Living and working in rural Suffolk, Mark’s studio is alive with a host of characters which he designed and sculpted himself.
Mark utilises anything and everything as raw materials for his models. Paper folded, origami style, as in ‘Homogeny Fish #2’, clay modelled and moulded as in ‘Two Pitta Birds’, pipe cleaners, card, string, paper straws, wall paper and sponges.
In ‘Flap Snap’ you can see that a chenille, microfibre duster has been used to create the bird’s tufty tummy, and a cardboard box has been flattened to form the nest in which he shelters.
These crowds of creatures perch, nestled on shelves and tables, watching Mark work.
Originally trained as a Product Designer, Mark would now class himself as a painter. Yet his process is far from simple, a complex and involved system of creating characters, sculpting them with raw materials, bringing them to three-dimensional life, posing and arranging them into elaborate stage sets before applying dramatic lighting.
Mark then commences the process of transforming these scenes into two-dimensional form, making preparatory sketches with the aid of crosshairs to ensure accuracy in scale.
Mark then performs his artistic magic, painting magnificently colourful, perfectly harmonious and balanced, amusing and entertaining, entirely unique works of art.
What comes first - the idea for a painting and then you sculpt your models and set? Ordo you create your sculpture and then arrange them in a set?
“Anyway that works. I tend to have ‘directions’ that I write in my sketchbooks –for example develop cliff face nests, or try using patterned surfaces. I might then draw some quick ideas in my sketchbook. Or fiddle about with materials and models on my ‘stage’.
As often as not I find some interesting material or arrangement that sends me off at a tangent to produce one piece or even a set, which may result in a whole new direction or I might drag myself back to first intentions.”
I imagine that it must take a huge amount of time to create your sculptures and then create the painting?
“Some models just happen, usually when I am trying to achieve something else, but most do take time to set up.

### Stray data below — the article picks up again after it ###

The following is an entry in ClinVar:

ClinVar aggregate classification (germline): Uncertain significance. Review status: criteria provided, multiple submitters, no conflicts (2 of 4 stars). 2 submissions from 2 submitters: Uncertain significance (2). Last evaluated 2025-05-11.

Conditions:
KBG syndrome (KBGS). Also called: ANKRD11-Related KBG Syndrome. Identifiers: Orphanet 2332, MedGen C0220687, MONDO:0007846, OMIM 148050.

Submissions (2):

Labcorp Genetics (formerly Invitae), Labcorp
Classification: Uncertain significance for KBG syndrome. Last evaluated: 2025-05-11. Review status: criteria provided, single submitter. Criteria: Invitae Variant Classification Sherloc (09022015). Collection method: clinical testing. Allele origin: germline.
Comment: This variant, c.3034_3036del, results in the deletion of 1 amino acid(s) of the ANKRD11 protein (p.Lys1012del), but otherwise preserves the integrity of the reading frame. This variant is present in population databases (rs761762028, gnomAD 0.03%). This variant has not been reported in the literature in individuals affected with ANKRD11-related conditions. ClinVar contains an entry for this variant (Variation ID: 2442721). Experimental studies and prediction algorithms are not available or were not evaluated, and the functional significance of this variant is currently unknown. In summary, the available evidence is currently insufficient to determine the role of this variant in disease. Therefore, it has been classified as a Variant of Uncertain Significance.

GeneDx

Usually I break up the monotony of painting by preparing the model for the next piece. A model can take anything from an hour to a week. A painting then can take from3 days to 6 weeks, depending on size and complexity.”
Can you describe a typical day in the studio?
“Ideas days can be quite chaotic, with materials and models flying out of the drawers and onto my viewing stage. Making days are a bit more ordered as I’m sawing, folding, modelling. Then I spend ages sorting out distances, relationships, lighting, scale. Most days, however, are painting days. That just means getting up and doing an hour’s drawing or painting before breakfast, then on until lunch, and then up until 5 or 6pm. All rather boring, as I’m glued between the viewfinder in front of the stage, and the easel.”
Do you have artists whom you admire or who influence your work?
“Loads–the list gets longer. I always admired the sense of joy that Hockney seems to communicate, and the exotic of Rousseau. When I first started full time painting I was after that exotic/African look, but then I started looking closer to home. I was very influenced for a time by 17th century Dutch paintings, particularly artists like Hondecoeter who painted menageries of exotic birds and animals on their wealthy owners’ European estates – the first zoos in a way but there were some bizarre mismatches of creatures with surroundings.”